The history of aviation knows several breakthrough innovations that revolutionized aerial warfare and broadened the scope of warplanes application, such as the invention of a propeller-synchronized machine gun, introduction of arrested carrier landings, or breaking the sound barrier. Same goes for cabin pressurization, radar, and vertical takeoff capability. By the mid-1970s it seemed that warplanes had become nearly as perfect as possible with little room for radical improvement.
However, Lockheed’s Skunk Works division engineers did not think that the innovation potential of combat aircraft had been exhausted. It’s just that this time they applied their efforts not to attaining better performance characteristics, such as speed, rate of climb, maneuverability, but to achieving stealth. Lockheed tried and made an aircraft invisible to the radar. The revolutionary prototype’s name was Have Blue. And just several years later it materialized into the serially produced F-117 Nighthawk.
A quest for invincibility
Luckily, the United States and the Soviet Union never engaged in a direct confrontation, except for occasional border dogfights, which were promptly swept under the rug by both sides. Still, throughout the Cold War most American combat aircraft were designed with a high-end conflict between superpowers in mind. The Vietnam War, which was in many ways similar to a possible war with the USSR due to huge amounts of Soviet military assistance to North Vietnam, vividly demonstrated advanced air defenses’ capability to inflict disastrous damage on the adversary’s fleet of bomber and attack aircraft.
There were several more or less effective ways of dealing with that problem: employing EW aircraft to jam enemy radars, using flares and chaff, or simply outrunning surface-to air missiles. Lockheed came up with one more: designing an attack aircraft whose very shape will make it invisible to radars and thus nearly invincible to enemy air defenses during nighttime operations.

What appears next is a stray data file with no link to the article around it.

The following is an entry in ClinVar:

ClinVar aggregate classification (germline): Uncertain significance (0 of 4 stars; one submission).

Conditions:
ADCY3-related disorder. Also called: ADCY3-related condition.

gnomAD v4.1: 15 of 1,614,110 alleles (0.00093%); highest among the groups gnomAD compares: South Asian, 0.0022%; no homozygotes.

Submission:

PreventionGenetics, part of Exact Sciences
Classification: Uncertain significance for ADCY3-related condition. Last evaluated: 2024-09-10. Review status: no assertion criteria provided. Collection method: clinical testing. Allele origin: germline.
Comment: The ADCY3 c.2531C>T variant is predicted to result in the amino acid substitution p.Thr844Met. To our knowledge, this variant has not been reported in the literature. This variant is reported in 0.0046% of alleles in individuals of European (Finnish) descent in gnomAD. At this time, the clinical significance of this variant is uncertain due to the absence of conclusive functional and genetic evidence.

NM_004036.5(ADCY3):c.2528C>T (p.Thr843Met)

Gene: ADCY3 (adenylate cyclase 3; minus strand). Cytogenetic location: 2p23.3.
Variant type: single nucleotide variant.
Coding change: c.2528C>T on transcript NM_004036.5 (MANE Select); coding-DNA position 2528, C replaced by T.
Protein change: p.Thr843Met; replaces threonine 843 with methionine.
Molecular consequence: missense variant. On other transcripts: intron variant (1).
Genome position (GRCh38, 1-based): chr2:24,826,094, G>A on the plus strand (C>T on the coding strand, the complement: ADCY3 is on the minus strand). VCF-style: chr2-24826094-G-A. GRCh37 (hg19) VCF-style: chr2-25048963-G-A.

Bringing the stealth concept into life
Lockheed had previously used radar-absorbent material on its U-2 spy plane. The SR-71 Blackbird made use of radar-absorbent paint, too, while also featuring airframe design with reduced radar cross-section. But this time the company went much further. It devised an airframe of such geometry that the majority of radar waves were reflected off its surface in directions other than that of the radar emitting them, thus giving the adversary no radar returns of the approaching US attack aircraft.
A crucial role in this innovation was played by Skunk Works mathematician and radar expert Denys Overholser, who, in turn, had been inspired by an earlier work of Russian scientist Pyotr Ufimtsev on the radar reflectivity of a geometric shape.
Benefiting from this research and using the most advanced computer technology available at the time, Lockheed experts then modelled an airframe whose surface was broken up into lots of trapezoidal and triangular flat surfaces. For its faceted shape optimized for smallest possible radar return the aircraft got the nickname of “Hopeless Diamond,” a jocular reference to the famous Hope Diamond.
Proving that stealth is real
After initial experiments, such as when a simple model of the future airframe was put on a pole at a radar testing facility, proved the idea was indeed feasible, Lockheed went on to build two flying prototypes. Being essentially just a proof-of-concept plane, Have Blue was largely made using parts of existing aircraft, such as F-16 Fighting Falcon and F-104 Starfighter.
On December 1, 1977, the Have Blue finally made its first flight at the Groom Lake test site, aka Area 51, in Nevada, in high secrecy. The second prototype, Have Blue 1002, which unlike the first one also had radar-absorbent coating, proved to be essentially undetectable by all airborne radars, except Boeing E-3 AWACS (and even this one could only detect it at a very short range). Importantly, both ground-based radars and air-to-air missile guidance radars were incapable of locking onto the Have Blue.
Although both Have Blue prototypes were lost in crashes—luckily not fatal ones—the program was deemed a success. It lead directly to the development of the F-117 Nighthawk, which became operational in October 1983 and played important role in a series of conflicts in the late 20th and early 21st century.